The mystery of life unveiled.

The death of Dr Alex Magaisa is shocking. I had wished to personally interact with him, in this lifetime, having been addicted to his contributions to social and political debates. Something interesting about life is that one gets intimated to people, without having personally met them.

I may have been attached to Dr Magaisa, more than I was attached to some of my close relatives. Dr Magaisa’s viewpoints were agreeable with mine. This raises many questions about the mystery of life. Some people are closer to strangers than they ought to be to close relatives.

Life itself is eternal. However, James describes human life as a mist that appears shortly and then vanishes. James’ revelation can help us to refocus. One’s contributions can vanish as if never existed.

Now listen, you who say, “Today or tomorrow we will go to this or that city, spend a year there, carry on business and make money.”  Why you do not even know what will happen tomorrow. What is your life? You are a mist that appears for a little while and then vanishes.  Instead, you ought to say, “If it is the Lord’s will, we will live and do this or that.” As it is, you boast in your arrogant schemes. All such boasting is evil. If anyone, then, knows the good they ought to do and doesn’t do it, it is sin for them” (James 4:13-17 NIV).

Some people’s contributions live on, after their demise. Dr Alex Magaisa left an indelible mark, on his admirers. It was not Dr Magaisa’s physical nature, but his rich content that made a difference.

Dr Magaisa was different from those, having lived without impacting others. Life itself is complicated, as others may be celebrating the death of one considered an enemy. Trouble-causers are not wished to live longer.

Life can exist without the physical body. Existing in the physical body enables acquiring experiences, which impact other people’s lives, as well. Without impacting other people, life is meaningless.

“Precious in the sight of the Lord is the death of his faithful servants” (Psalms 116:15 NIV).

Who are God’s faithful servants? God’s servants enhance other people’s lives, showing them the way to happiness. The principle of life is a spiritual matter, rather than the physical; catered for, by medical doctors.

Medical Doctors cannot contribute to life enhancement. Physical existence is not as real as spiritual existence. Due to ignorance, people hold on to what is temporary, rather than what enhances life, which is permanent.

There is no purpose for those having attained righteousness to continue living in some physical bodies. Physical life can be described as hell.  As existing eternally, the life component denotes what does not need some physical body to exist.

The determination to choose between life and death is facilitated by physical existence—enabling the discovery of the formula for eternity. Hence, the Lord rejoices at the physical death of His saints.

The opposite is true, for ordinary people, who wish death for evil people, but wish long life for good people. Many are exasperated by the long life of wicked people and are known to grieve when the righteous ones die.

Instead, God grieves when evil people die. There would be hope, as long as the wicked survive, physically. Wishing a long life for wicked people does not mean God loves their bad conduct. Job appears as having also been disturbed by this phenomenon.

Why do the wicked live on, growing old and increasing in power? They see their children established around them, their offspring before their eyes. Their homes are safe and free from fear; the rod of God is not on them. Their bulls never fail to breed; their cows calve and do not miscarry. They send forth their children as a flock; their little ones dance about. They sing to the music of timbrel and lyre; they make merry to the sound of the pipe. They spend their years in prosperity and go down to the grave in peace.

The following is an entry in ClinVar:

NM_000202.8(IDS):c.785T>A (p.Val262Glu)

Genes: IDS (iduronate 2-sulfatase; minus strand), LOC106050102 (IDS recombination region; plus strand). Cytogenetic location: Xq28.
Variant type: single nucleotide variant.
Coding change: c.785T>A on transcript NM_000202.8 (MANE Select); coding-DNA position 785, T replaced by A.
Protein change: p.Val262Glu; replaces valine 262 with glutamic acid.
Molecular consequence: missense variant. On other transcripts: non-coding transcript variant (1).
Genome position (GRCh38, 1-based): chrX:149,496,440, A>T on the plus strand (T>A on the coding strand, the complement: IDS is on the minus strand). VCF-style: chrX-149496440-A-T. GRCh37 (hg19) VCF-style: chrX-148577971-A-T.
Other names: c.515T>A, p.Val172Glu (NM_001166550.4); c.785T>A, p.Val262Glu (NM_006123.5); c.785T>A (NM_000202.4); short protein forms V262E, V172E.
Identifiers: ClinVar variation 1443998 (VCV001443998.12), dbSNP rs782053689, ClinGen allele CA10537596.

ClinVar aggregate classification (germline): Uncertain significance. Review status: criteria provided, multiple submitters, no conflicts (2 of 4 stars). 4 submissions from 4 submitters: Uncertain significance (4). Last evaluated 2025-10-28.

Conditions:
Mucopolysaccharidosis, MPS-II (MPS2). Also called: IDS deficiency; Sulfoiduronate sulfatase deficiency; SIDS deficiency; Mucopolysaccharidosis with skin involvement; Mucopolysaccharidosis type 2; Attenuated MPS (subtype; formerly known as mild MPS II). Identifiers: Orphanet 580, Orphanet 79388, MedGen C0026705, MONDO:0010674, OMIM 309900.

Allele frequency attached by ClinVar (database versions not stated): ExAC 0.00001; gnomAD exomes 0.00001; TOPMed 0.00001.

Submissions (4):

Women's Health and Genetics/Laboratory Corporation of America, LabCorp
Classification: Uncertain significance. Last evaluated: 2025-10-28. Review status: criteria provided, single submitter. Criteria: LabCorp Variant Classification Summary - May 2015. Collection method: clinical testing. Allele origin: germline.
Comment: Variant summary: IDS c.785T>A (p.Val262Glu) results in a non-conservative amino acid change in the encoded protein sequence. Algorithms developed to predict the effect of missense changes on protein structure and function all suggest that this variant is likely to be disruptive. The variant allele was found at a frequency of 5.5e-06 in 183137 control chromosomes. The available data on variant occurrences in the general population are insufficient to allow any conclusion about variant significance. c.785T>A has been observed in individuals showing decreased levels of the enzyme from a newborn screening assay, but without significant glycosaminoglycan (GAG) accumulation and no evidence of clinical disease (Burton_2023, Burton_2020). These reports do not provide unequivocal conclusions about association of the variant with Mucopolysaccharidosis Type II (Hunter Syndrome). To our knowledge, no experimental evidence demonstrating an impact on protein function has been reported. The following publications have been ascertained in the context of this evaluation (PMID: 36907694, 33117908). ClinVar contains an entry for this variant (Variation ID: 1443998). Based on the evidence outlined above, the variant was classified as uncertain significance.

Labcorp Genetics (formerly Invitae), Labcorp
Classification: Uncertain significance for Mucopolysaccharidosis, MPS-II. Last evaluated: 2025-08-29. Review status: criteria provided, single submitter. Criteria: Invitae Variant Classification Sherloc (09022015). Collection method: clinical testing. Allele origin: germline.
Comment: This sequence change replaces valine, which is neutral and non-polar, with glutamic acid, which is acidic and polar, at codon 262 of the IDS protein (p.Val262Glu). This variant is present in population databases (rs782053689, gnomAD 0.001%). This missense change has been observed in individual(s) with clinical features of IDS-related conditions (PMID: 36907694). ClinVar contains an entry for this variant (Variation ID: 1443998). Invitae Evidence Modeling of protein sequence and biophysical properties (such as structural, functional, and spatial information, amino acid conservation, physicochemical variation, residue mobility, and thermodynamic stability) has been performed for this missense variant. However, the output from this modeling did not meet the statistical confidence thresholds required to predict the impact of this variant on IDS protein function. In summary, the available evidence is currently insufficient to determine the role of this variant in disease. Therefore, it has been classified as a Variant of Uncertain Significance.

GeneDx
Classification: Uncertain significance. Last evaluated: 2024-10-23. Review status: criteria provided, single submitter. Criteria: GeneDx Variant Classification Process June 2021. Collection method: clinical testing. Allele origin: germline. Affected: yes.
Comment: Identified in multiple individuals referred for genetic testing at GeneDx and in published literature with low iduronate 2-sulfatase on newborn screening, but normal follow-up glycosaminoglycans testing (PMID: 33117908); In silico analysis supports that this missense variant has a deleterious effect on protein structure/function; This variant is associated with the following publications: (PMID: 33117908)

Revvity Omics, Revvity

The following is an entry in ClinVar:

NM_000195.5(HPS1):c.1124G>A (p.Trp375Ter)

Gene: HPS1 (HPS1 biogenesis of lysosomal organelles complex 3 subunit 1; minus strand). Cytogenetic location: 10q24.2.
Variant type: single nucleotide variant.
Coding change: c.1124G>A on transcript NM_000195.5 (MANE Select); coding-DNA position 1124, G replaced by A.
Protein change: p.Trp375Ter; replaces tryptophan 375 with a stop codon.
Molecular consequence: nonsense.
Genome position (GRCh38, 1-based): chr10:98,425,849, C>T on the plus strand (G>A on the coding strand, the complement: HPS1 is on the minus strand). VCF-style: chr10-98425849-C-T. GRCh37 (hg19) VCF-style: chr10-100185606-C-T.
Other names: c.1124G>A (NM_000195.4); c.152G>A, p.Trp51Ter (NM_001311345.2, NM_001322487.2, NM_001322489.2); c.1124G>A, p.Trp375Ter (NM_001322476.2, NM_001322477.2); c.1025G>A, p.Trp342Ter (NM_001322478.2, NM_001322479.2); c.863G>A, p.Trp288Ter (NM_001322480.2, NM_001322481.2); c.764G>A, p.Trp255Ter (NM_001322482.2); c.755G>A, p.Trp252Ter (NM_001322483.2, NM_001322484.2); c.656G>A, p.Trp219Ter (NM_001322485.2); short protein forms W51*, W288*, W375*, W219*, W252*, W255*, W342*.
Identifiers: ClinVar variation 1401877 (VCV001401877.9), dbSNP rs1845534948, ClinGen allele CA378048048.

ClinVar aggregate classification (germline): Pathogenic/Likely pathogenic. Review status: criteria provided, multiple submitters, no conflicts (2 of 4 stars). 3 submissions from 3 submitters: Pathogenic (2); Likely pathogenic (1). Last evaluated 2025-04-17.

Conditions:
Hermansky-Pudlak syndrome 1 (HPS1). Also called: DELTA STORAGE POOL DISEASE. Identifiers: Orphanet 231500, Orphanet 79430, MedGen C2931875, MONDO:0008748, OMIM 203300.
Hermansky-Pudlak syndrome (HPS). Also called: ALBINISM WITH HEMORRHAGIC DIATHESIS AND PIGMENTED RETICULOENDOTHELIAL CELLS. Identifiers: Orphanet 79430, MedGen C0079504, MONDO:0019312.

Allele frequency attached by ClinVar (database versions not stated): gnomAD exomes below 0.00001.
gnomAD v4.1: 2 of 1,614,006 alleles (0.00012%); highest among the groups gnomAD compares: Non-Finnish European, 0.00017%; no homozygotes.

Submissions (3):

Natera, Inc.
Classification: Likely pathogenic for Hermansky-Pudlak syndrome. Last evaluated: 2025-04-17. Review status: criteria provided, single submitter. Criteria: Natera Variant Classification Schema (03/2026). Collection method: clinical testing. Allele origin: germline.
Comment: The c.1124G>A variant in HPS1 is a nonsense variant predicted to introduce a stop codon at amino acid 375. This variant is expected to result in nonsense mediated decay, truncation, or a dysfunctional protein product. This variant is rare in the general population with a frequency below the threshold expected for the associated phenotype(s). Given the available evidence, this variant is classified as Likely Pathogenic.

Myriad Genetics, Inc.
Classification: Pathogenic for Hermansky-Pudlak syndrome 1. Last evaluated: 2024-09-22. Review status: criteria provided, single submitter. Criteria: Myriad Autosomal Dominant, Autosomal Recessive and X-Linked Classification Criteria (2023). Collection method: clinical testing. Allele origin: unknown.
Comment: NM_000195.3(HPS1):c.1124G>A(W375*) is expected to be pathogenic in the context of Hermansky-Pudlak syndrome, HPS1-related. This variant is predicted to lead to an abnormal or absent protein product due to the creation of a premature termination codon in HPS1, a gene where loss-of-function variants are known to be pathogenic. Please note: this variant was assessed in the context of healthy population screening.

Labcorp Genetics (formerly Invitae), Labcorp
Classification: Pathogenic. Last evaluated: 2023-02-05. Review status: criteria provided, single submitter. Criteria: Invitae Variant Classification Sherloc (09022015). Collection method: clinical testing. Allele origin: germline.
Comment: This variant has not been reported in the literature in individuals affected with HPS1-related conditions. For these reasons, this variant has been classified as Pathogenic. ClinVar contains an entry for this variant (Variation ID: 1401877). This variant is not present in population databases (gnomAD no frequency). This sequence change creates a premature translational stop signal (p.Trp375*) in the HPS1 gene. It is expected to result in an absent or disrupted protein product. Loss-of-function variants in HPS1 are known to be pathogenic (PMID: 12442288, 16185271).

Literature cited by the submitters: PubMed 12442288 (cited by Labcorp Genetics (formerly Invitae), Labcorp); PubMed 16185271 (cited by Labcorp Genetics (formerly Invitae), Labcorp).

Yet they say to God, ‘Leave us alone!  We have no desire to know your ways. Who is the Almighty that we should serve him?  What would we gain by praying to him?’ But their prosperity is not in their own hands, so I stand aloof from the plans of the wicked. “Yet how often is the lamp of the wicked snuffed out? How often does calamity come upon them, the fate God allots in his anger? How often are they like straw before the wind, like chaff swept away by a gale? It is said, ‘God stores up the punishment of the wicked for their children.’ Let him repay the wicked so that they themselves will experience it!” (Job 21:7-19 NIV)

Our benevolent God allows wickedness to thrive. The righteous should be accustomed to bad conditions, as Randy Pausch puts it: “Experience is what you get when you didn’t get what you wanted. And experience is often the most valuable thing you have to offer.” (The last Lecture)

A child faces rough experiences in life. Learning how to walk, and falling violently, at times, enables obtaining the needed experiences to avoid falling next time. The child may not even remember those youthful experiences, shaping him to become a good sportsperson, for instance.

Wicked people provide tough lessons, for the righteous ones. Rather than praying for their removal, righteous people petition God to help them live through such difficulties. Life is enhanced by tough experiences.

Out of failure to understand, some righteous people get devastated, unnecessarily. Rather than get bothered, one seeks ways to serve God under those circumstances. What is important is to know that God never intended that this world should be easy-going.

“Consider it pure joy, my brothers and sisters, whenever you face trials of many kinds because you know that the testing of your faith produces perseverance. Let perseverance finish its work so that you may be mature and complete, not lacking anything” (James 1:2-4 NIV).

James’ exhortation reminds the importance of life. The privilege of life requires tougher experiences, to then; 1) be able to experience anything. 2) Be willing to cause only what others can experience, easily. This toughens the person to face anything, including death.

Existing among those without the same knowledge for sharing can be intimidating and frustrating. However, it takes a willingness to go through such circumstances, due to accumulated experience.

Best friends may persecute those with knowledge, when unable to comprehend what is new. That can be devastating, but necessary for personal development. Imagine what Jesus went through, with the Jews?